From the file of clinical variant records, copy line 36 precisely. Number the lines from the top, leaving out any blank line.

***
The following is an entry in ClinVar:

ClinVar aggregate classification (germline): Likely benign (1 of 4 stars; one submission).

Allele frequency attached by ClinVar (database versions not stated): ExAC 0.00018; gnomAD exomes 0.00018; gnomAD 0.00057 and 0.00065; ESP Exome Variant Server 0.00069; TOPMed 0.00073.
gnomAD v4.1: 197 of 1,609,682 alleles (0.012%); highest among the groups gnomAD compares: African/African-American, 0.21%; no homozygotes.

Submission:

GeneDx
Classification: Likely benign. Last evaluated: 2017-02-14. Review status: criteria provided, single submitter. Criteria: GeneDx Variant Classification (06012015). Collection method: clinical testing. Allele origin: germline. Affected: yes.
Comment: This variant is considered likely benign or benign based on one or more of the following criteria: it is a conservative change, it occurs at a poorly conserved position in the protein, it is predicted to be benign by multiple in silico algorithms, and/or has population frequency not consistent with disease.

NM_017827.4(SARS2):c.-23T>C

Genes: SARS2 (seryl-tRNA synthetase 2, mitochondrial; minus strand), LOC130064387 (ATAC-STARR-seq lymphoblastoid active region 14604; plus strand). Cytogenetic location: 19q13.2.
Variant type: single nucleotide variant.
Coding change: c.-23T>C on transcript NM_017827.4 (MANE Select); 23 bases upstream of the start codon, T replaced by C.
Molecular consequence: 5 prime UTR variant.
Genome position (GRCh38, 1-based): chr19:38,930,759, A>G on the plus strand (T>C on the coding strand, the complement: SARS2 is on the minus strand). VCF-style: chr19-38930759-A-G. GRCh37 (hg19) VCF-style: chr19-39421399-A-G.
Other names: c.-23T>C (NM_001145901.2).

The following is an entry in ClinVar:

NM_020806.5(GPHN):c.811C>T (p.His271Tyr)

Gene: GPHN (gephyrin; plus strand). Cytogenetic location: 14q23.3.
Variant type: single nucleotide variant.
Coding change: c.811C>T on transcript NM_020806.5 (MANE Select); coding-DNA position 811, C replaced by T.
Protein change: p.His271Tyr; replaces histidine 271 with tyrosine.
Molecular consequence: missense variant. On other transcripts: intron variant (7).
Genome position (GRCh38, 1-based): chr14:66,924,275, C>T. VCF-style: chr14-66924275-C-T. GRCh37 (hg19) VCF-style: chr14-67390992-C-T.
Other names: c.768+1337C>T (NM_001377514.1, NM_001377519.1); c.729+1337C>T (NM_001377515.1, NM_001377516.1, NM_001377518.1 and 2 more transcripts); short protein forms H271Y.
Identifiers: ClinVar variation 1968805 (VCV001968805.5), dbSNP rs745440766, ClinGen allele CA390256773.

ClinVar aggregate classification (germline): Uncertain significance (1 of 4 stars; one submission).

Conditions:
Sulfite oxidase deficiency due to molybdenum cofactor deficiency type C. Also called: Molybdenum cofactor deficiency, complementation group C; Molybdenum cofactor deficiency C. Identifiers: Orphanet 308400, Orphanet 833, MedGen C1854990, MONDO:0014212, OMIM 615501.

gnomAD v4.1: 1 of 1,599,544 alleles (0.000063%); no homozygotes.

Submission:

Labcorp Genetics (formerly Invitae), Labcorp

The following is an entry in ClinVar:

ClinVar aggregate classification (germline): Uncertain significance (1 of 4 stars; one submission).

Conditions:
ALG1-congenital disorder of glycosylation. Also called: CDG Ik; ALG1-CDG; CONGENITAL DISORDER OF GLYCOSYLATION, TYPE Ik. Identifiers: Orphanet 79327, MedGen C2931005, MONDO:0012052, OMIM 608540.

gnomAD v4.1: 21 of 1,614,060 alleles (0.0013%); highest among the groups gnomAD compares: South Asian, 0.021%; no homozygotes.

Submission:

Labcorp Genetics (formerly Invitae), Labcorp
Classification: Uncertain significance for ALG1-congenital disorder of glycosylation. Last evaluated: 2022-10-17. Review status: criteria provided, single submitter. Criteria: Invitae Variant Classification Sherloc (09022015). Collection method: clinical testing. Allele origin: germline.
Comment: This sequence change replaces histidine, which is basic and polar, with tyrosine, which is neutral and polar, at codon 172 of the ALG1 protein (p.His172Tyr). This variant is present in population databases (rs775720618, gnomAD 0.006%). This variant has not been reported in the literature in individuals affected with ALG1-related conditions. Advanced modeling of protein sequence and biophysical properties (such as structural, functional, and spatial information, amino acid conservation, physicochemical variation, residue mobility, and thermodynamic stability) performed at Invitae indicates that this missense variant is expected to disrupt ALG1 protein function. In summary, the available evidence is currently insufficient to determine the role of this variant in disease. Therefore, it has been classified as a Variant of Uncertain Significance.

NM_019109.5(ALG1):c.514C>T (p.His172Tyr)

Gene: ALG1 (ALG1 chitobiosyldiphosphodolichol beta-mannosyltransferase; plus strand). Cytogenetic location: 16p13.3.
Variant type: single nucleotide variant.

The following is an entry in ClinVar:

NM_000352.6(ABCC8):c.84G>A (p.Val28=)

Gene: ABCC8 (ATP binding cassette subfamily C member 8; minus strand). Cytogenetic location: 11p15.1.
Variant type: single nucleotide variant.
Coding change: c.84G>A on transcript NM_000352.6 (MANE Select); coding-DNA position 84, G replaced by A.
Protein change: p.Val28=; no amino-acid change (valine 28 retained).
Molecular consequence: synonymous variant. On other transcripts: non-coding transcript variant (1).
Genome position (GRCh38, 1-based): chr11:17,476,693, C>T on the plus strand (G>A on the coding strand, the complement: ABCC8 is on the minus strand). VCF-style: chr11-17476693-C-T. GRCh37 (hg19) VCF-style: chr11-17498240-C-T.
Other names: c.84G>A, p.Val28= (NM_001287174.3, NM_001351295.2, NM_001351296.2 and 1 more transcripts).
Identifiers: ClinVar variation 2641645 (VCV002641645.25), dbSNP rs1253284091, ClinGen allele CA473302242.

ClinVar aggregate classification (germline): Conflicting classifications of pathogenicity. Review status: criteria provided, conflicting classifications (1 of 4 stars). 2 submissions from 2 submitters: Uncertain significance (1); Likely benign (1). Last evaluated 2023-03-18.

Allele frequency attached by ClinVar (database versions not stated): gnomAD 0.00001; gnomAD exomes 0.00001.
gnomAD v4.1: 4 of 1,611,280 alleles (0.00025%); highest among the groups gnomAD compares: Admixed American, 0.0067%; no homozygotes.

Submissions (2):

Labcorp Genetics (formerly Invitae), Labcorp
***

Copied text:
gnomAD v4.1: 21 of 1,614,060 alleles (0.0013%); highest among the groups gnomAD compares: South Asian, 0.021%; no homozygotes.